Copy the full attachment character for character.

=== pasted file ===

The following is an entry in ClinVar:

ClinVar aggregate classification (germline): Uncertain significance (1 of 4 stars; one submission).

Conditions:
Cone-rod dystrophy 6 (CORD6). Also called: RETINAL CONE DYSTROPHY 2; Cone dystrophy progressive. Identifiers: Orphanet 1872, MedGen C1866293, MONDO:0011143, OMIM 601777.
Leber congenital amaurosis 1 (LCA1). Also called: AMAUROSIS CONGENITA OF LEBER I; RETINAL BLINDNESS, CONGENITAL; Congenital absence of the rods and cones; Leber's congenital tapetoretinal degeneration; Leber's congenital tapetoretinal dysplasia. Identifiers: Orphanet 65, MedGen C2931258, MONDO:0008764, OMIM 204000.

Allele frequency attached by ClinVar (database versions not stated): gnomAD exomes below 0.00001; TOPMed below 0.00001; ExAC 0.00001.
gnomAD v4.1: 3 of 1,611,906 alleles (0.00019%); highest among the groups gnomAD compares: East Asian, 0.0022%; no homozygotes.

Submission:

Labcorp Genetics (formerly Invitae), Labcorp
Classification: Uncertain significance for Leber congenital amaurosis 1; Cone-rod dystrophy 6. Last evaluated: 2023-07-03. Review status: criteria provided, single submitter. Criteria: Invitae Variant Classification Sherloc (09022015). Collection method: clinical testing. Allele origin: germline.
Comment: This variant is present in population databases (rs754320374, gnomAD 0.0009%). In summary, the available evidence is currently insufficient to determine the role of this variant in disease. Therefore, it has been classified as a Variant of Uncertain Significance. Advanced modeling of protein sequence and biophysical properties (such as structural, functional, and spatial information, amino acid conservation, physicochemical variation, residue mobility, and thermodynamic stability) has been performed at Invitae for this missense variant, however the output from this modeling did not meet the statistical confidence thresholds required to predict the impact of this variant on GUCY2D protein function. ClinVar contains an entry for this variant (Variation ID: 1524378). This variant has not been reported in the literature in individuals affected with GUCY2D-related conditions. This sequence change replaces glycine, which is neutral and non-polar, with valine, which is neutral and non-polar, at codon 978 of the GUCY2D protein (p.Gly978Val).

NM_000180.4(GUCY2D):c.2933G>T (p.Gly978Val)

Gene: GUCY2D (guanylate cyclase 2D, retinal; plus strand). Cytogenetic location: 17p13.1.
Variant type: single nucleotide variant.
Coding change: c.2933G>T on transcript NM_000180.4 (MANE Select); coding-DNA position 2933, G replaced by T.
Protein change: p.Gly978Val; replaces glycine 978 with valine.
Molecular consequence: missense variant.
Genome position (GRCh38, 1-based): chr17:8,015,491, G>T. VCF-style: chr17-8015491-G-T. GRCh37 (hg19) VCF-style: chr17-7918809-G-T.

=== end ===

The following is an entry in ClinVar:

ClinVar aggregate classification (germline): Uncertain significance (1 of 4 stars; one submission).

Conditions:
Cone-rod dystrophy 6 (CORD6). Also called: RETINAL CONE DYSTROPHY 2; Cone dystrophy progressive. Identifiers: Orphanet 1872, MedGen C1866293, MONDO:0011143, OMIM 601777.
Leber congenital amaurosis 1 (LCA1). Also called: AMAUROSIS CONGENITA OF LEBER I; RETINAL BLINDNESS, CONGENITAL; Congenital absence of the rods and cones; Leber's congenital tapetoretinal degeneration; Leber's congenital tapetoretinal dysplasia. Identifiers: Orphanet 65, MedGen C2931258, MONDO:0008764, OMIM 204000.

Allele frequency attached by ClinVar (database versions not stated): gnomAD exomes below 0.00001; TOPMed below 0.00001; ExAC 0.00001.
gnomAD v4.1: 3 of 1,611,906 alleles (0.00019%); highest among the groups gnomAD compares: East Asian, 0.0022%; no homozygotes.

Submission:

Labcorp Genetics (formerly Invitae), Labcorp
Classification: Uncertain significance for Leber congenital amaurosis 1; Cone-rod dystrophy 6. Last evaluated: 2023-07-03. Review status: criteria provided, single submitter. Criteria: Invitae Variant Classification Sherloc (09022015). Collection method: clinical testing. Allele origin: germline.
Comment: This variant is present in population databases (rs754320374, gnomAD 0.0009%). In summary, the available evidence is currently insufficient to determine the role of this variant in disease. Therefore, it has been classified as a Variant of Uncertain Significance. Advanced modeling of protein sequence and biophysical properties (such as structural, functional, and spatial information, amino acid conservation, physicochemical variation, residue mobility, and thermodynamic stability) has been performed at Invitae for this missense variant, however the output from this modeling did not meet the statistical confidence thresholds required to predict the impact of this variant on GUCY2D protein function. ClinVar contains an entry for this variant (Variation ID: 1524378). This variant has not been reported in the literature in individuals affected with GUCY2D-related conditions. This sequence change replaces glycine, which is neutral and non-polar, with valine, which is neutral and non-polar, at codon 978 of the GUCY2D protein (p.Gly978Val).

NM_000180.4(GUCY2D):c.2933G>T (p.Gly978Val)

Gene: GUCY2D (guanylate cyclase 2D, retinal; plus strand). Cytogenetic location: 17p13.1.
Variant type: single nucleotide variant.
Coding change: c.2933G>T on transcript NM_000180.4 (MANE Select); coding-DNA position 2933, G replaced by T.
Protein change: p.Gly978Val; replaces glycine 978 with valine.
Molecular consequence: missense variant.
Genome position (GRCh38, 1-based): chr17:8,015,491, G>T. VCF-style: chr17-8015491-G-T. GRCh37 (hg19) VCF-style: chr17-7918809-G-T.